dv/dt = 3/[t((t^2)-1)] t>0, v(2) = 0

dv = integral 3/[t((t^2)-1)] dt

v = 3sect^-1 + C

3sec(-2)^-1 = -C

How do I evaluate inverse secant?! Is there any simple rule to go by just looking at the unit circle? My teacher says the answer is c = -pi.

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- Apr 23rd 2009, 06:22 AMtom atoEvaluating inverse trig function
dv/dt = 3/[t((t^2)-1)] t>0, v(2) = 0

dv = integral 3/[t((t^2)-1)] dt

v = 3sect^-1 + C

3sec(-2)^-1 = -C

How do I evaluate inverse secant?! Is there any simple rule to go by just looking at the unit circle? My teacher says the answer is c = -pi. - Apr 23rd 2009, 07:36 AMSoroban
Hello, tom ato!

My answer is: .$\displaystyle -{\color{red}2}\pi $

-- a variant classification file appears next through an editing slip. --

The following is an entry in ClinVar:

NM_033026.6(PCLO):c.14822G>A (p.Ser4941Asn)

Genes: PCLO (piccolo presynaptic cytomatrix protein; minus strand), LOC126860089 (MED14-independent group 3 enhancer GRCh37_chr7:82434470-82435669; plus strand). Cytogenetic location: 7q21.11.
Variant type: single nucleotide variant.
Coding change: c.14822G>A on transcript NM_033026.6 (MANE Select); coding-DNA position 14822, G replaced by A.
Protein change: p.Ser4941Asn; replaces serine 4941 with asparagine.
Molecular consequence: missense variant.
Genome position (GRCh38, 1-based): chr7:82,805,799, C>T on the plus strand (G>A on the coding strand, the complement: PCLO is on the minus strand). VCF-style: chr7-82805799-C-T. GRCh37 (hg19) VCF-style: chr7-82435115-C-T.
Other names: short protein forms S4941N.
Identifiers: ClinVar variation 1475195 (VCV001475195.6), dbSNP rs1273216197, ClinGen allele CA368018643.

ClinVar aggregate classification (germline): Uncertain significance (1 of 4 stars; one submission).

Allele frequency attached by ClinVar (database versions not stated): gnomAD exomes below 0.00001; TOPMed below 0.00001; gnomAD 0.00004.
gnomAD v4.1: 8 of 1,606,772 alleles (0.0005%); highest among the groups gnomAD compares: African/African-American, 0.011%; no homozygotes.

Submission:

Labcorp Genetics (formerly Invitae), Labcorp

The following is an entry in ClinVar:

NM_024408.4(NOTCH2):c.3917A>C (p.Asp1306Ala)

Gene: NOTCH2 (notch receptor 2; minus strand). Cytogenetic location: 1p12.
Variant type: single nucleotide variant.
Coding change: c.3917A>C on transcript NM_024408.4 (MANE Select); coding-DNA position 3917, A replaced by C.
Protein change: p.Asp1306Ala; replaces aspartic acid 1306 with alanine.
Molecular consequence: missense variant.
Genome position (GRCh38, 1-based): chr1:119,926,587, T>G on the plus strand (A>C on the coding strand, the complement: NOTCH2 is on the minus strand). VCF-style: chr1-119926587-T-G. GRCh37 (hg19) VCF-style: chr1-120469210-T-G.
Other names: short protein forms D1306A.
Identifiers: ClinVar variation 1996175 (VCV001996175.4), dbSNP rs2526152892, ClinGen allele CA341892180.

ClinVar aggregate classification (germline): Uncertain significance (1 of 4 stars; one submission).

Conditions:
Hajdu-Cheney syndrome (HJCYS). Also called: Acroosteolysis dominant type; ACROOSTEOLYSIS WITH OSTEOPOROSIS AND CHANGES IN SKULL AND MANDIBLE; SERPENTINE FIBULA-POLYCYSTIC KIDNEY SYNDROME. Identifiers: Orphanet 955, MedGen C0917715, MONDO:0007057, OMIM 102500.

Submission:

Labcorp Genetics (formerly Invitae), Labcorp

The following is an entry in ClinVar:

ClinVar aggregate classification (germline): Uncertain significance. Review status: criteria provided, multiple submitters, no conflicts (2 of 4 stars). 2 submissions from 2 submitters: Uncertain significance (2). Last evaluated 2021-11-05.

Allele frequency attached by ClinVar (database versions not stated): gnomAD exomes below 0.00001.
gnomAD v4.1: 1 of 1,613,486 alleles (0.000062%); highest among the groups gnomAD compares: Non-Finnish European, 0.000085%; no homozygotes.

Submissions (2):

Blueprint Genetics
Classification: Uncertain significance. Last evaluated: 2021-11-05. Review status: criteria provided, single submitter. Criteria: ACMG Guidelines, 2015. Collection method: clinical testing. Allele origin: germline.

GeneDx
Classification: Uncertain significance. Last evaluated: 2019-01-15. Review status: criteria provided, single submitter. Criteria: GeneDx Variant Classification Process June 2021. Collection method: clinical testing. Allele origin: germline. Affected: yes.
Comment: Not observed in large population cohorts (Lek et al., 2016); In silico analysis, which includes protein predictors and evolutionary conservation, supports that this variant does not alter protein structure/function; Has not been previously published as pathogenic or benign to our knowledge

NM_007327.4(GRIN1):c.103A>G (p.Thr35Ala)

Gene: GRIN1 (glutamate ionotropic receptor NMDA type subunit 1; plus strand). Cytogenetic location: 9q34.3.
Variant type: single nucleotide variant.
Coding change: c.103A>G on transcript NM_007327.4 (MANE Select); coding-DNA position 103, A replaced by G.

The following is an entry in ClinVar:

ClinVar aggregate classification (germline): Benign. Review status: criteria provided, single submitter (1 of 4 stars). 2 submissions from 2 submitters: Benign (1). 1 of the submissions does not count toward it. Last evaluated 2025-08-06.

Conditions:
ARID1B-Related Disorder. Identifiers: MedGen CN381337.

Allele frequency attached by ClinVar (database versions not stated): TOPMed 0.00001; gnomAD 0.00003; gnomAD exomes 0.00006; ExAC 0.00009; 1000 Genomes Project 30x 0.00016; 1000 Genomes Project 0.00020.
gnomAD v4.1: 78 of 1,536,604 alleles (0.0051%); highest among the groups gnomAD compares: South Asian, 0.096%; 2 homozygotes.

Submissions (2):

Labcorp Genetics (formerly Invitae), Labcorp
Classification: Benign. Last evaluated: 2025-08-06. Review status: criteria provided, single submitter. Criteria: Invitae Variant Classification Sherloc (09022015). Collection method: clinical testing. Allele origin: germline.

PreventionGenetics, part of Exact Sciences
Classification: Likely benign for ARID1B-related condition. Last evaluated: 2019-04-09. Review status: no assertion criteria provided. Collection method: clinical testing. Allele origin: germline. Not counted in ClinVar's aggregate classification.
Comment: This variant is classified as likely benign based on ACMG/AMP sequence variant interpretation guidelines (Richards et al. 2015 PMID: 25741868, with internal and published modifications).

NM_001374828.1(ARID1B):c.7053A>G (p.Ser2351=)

Quote:

$\displaystyle 3\sec^{-1}(\text{-}2) \:=\: -C$

How do I evaluate inverse secant?

We are expected to reason like this . . .

Let $\displaystyle \theta \:=\:\sec^{-1}(\text{-}2)$

. . Then $\displaystyle \theta$ is the angle whose secant is -2.

Hence, $\displaystyle \theta$ is the angle whose*cosine*is $\displaystyle \text{-}\tfrac{1}{2}$

The "first" such angle is: .$\displaystyle \theta \:=\:\frac{2\pi}{3}$

Therefore: .$\displaystyle \sec^{-1}(\text{-}2) \;=\;\frac{2\pi}{3}$

- Apr 23rd 2009, 09:07 AMtom ato
Thanks. And I just realized that the answer should be negative pi because I'm supposed to take the inverse secant of 2 (I had put -2)